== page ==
Fenway: America’s Most Beloved Ballpark
On April 20, 2012 most of the Boston citizenry will be wearing something that designates them as the loyal Red Sox fans that they are. Tomorrow they will celebrate the centennial their beloved ballpark with a game against the New York Yankees. One hundred years ago on this date they played the New York Highlanders who would later become the Red Sox arch rivals–the New York Yankees. (In that first game, the Red Sox were victorious.)
Boston Red Sox fans love their ballpark. The fans have shown little interest in a state-of-the-art stadium; they remain loyal to Fenway. Built in 1912, Fenway is the oldest ballpark still in active use in the major leagues, and very little about it has changed since its opening day one hundred years ago.
When the park was being revamped in the 1930s by then owner Tom Yawkey, a major fire broke out in the wooden structure near left field, and much was destroyed. To avert another similar disaster, the area was rebuilt in metal, creating what is now affectionately known as the Green Monster. (For many years, it was simply known as “the wall.”) The wall was originally just 25 feet high and separated Lansdowne Street from the outfield, but it was expanded to its current height of 37 feet in 1934 and painted green in 1947. The seats above the Green Monster were not added until 2003.
Fenway still features a manual scoreboard that is that the line score is still posted manually, adjusting 16-inch high numbers, inning by inning, as well as scores for the day’s other American games. The sign also features two vertical strips that spell out the initials of former team owners Tom Yawkey and Jean Yawkey (TAY and JRY) in Morse code. In 1934 when the scoreboard was installed it was state of the art, with lights representing balls and strikes.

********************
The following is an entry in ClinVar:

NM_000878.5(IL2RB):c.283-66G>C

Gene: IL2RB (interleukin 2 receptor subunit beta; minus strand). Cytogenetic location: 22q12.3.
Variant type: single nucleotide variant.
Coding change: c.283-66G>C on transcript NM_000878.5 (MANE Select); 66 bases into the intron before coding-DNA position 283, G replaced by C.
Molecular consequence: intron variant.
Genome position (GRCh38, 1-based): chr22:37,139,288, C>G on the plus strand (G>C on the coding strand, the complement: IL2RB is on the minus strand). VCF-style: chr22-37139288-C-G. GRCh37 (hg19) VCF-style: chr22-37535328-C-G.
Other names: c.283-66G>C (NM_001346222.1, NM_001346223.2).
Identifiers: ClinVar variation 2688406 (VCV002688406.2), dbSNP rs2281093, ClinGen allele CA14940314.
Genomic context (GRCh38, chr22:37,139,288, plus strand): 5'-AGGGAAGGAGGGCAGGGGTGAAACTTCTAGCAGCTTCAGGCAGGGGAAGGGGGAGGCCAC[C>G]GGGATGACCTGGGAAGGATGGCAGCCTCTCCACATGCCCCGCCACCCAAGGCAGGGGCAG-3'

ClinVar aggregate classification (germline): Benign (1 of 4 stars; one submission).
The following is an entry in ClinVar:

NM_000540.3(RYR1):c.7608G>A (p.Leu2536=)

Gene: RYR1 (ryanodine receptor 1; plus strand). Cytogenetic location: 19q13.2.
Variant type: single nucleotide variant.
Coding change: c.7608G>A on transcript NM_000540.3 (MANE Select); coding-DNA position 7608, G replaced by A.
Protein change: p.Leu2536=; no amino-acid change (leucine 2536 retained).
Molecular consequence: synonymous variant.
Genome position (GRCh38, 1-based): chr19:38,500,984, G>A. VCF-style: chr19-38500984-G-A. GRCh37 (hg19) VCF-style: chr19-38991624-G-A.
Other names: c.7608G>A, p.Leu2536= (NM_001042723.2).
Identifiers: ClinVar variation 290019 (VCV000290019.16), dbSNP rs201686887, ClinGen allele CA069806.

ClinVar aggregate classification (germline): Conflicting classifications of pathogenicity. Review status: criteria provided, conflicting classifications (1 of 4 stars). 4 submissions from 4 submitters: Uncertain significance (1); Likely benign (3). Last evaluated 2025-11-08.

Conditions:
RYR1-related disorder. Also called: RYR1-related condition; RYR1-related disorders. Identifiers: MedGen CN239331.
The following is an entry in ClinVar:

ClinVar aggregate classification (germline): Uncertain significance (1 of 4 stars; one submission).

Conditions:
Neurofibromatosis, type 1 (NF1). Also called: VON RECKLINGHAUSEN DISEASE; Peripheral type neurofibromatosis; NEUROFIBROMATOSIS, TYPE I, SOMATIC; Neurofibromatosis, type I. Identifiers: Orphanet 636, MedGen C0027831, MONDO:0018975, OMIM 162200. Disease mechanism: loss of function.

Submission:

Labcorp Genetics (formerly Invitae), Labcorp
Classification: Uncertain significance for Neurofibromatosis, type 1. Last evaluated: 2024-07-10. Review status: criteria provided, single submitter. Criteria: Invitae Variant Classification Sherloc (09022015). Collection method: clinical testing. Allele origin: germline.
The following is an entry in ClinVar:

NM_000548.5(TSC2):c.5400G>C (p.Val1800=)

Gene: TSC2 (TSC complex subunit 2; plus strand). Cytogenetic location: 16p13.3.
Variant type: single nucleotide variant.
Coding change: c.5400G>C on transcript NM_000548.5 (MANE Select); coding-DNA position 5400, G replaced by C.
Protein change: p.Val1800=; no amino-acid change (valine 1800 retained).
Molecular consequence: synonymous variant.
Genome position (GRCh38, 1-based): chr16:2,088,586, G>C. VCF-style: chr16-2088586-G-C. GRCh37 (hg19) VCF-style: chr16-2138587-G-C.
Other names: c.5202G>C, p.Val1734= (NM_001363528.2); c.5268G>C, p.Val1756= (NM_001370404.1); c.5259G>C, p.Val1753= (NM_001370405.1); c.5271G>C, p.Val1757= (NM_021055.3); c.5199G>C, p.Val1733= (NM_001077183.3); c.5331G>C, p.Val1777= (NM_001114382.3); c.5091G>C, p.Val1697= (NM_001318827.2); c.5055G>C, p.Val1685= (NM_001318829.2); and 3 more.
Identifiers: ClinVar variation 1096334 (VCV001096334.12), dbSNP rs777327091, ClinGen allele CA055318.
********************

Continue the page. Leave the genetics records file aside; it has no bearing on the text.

Before the 2011 season, three new scoreboards beyond right-center were installed including a video board in right field.
The Red Seat
Seat 21, Row 37, Section 42 is painted red, to mark the longest home run ever hit at Fenway. Ted Williams hit a Fred Hutchinson pitch on June 9, 1946 that traveled 502 feet, further than any other hit. Since that time, Manny Ramirez hit a home run that measured 463 feet and another that hit a light tower, denying it an actual landing point, so officials have deferred to Williams’ homer as the record-holder. Babe Ruth may have hit a homerun that measured 545 feet in 1926 but this pre-dated the bleachers.
Old-Style Game Notification
And one final note from the website, www.RedSoxDiehard.com:
The older John Hancock building in Boston uses red and blue lights in its beacon to give a local three-hour weather forecast.
The following rhyme reveals the code:
Steady blue, clear view.
Flashing blue, clouds due.
Steady red, rain ahead.
Flashing red, snow instead.
Flashing red is also used in the summer to mean the Red Sox game has been rained out.
And in October 2004, the tower used flashing blue and red together for the first time, to commemorate the World Series win:
Flashing blue and red, the Curse is dead!